Manitoba residential school survivor pens 10-page handwritten letter to Pope

WARNING: This story contains distressing details.

A residential school survivor who wrote a 10-page letter to Pope Francis and gave it to her granddaughter, who is in Rome to film and document the visit by Indigenous groups, says this week has brought up a lot of painful memories.

“I felt so proud. And now I’m scared. Everything is coming back. I couldn’t sleep last night because I thought of everything that happened,” said Esther Moore, who lives in York Factory Cree Nation, located about 850 kilometres north of Winnipeg.

Moore, 70, spent a good portion of her childhood far from home at the Brandon Indian Residential School.

Her granddaughter, Charlene Moore, is an Independent filmmaker who is in Rome this week to film a visit to the Vatican by the Assembly of First Nations (AFN) for a documentary that she will produce.

As Charlene was planning her trip earlier this month, Moore decided that she wanted to write a letter that she could give to her granddaughter to deliver to the Pope, and she asked members in her community if they were interested in writing letters as well.

“I only got three,” Moore said.

“There’s a lot of people that don’t want to … bring it all back. I know it was hard for me when I was writing it because I think that oh, my girls are going to be reading this.”

Moore said that her letter includes details of sexual abuse that she experienced while attending residential school that in the past has been difficult to talk about with her family.

Esther Moore, right, is pictured with her grandchildren. The residential school survivor is proud of her granddaughter for being able to document the papal visit as a filmmaker but said that this week has been difficult for her. (Crystal Moore)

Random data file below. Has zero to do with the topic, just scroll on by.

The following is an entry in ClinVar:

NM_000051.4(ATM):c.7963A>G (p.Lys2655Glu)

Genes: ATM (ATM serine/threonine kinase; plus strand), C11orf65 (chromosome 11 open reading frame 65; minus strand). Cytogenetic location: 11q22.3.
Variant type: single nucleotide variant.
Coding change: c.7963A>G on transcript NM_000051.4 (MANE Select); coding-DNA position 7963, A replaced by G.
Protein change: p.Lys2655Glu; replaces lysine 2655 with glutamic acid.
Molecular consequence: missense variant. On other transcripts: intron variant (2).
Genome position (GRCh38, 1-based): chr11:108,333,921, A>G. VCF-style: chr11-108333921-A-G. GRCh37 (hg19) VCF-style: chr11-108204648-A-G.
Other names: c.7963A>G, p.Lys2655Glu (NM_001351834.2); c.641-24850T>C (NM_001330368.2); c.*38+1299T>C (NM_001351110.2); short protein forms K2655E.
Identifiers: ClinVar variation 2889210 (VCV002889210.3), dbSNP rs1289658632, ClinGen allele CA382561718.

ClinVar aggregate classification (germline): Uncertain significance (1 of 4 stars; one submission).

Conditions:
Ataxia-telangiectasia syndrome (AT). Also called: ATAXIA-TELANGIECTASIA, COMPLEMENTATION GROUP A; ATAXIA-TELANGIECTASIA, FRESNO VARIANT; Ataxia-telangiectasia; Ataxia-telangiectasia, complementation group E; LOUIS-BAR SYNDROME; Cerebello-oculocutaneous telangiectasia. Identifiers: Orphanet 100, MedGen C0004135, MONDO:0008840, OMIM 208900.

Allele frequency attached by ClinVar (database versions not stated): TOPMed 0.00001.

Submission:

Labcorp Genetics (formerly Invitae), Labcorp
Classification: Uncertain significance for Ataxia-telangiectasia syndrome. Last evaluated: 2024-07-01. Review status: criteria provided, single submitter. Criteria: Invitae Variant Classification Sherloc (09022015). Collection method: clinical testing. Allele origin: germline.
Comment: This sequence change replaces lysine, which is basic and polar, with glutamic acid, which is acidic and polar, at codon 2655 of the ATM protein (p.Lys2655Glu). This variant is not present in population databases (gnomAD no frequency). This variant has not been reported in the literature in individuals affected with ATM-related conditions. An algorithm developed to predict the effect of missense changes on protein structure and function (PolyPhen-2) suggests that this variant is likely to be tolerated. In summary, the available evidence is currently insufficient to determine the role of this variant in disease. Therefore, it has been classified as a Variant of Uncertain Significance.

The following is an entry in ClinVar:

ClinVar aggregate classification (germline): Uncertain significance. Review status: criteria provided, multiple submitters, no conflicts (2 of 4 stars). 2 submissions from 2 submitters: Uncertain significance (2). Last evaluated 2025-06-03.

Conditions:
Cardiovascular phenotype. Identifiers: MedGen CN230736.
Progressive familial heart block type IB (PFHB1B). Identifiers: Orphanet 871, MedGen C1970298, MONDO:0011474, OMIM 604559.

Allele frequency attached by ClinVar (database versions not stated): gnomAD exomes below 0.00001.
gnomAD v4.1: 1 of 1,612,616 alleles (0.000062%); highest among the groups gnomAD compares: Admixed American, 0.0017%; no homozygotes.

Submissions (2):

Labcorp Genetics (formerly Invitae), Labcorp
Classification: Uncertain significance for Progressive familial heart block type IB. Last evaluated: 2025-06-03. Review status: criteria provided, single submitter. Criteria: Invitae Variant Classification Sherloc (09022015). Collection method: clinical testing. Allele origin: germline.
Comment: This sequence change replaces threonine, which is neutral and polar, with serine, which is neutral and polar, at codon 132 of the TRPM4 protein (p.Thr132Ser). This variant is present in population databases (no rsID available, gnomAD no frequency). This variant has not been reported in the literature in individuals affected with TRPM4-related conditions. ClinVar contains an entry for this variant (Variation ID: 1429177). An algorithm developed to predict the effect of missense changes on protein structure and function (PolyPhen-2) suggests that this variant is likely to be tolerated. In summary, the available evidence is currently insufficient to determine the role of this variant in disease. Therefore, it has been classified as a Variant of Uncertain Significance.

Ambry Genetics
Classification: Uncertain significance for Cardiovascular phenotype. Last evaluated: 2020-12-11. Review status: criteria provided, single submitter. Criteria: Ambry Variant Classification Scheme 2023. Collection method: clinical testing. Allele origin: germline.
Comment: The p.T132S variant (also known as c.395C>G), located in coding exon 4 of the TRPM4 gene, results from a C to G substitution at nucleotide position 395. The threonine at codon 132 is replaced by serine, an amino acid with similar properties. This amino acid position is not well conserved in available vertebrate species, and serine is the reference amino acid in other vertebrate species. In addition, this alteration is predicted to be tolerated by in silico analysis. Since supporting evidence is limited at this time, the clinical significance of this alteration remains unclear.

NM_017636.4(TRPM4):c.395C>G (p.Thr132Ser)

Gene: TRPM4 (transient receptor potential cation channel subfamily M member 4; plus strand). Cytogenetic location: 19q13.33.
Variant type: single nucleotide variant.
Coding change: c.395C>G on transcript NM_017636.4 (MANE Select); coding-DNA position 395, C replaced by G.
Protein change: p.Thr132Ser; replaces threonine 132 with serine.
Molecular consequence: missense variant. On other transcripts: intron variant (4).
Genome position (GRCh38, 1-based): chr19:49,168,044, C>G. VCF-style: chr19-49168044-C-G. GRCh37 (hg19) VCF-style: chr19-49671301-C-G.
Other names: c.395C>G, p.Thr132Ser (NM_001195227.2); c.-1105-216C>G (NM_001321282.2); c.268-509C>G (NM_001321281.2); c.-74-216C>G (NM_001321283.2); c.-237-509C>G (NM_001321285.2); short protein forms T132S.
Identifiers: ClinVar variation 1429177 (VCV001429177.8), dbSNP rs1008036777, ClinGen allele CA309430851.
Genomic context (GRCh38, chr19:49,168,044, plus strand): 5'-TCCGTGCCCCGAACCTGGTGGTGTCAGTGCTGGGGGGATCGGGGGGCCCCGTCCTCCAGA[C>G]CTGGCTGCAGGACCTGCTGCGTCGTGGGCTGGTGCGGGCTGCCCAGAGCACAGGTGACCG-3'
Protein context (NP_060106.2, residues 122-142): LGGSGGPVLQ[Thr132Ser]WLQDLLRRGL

“The fact is that I’m still hating myself. You don’t realize how bad it is until you get older,” Moore said.

Last week she sent the handwritten letters to Winnipeg, where Charlene lives, but unfortunately they weren’t delivered before Monday, when her granddaughter left Canada.

Charlene said the plan is to have her mother scan the handwritten letters in Winnipeg, and then get them printed before the AFN’s meeting on Thursday, so that they can be delivered to the Pope.

Charlene says it is difficult to know that her grandmother is reliving her old residential school experiences but that it is an honour and a responsibility to represent her family and community of York Factory Cree Nation while in Rome.

“It’s because of their support and their love and everything that they’ve built. Their resilience is why I’m here. And so I have so much gratitude to them, to my ancestors, and to my people and to everybody who has helped me,” she said.

Charlene’s mother, Crystal Moore, said Esther Moore has only very recently started to open up about her experiences at residential school.

“I’m proud of my mom. She’s lost so much and endured so much pain, yet she pushes on and tries so hard to heal the generational trauma she has faced, and that’s not easy to do,” Crystal said.

While Moore has spent her life without her traditional culture, Crystal says the family is on a healing journey and that they plan on spending time this year together at ceremonies.


Support is available for anyone affected by their experience at residential schools or by the latest reports.

A national Indian Residential School Crisis Line has been set up to provide support for former students and those affected. People can access emotional and crisis referral services by calling the 24-hour national crisis line: 1-866-925-4419.

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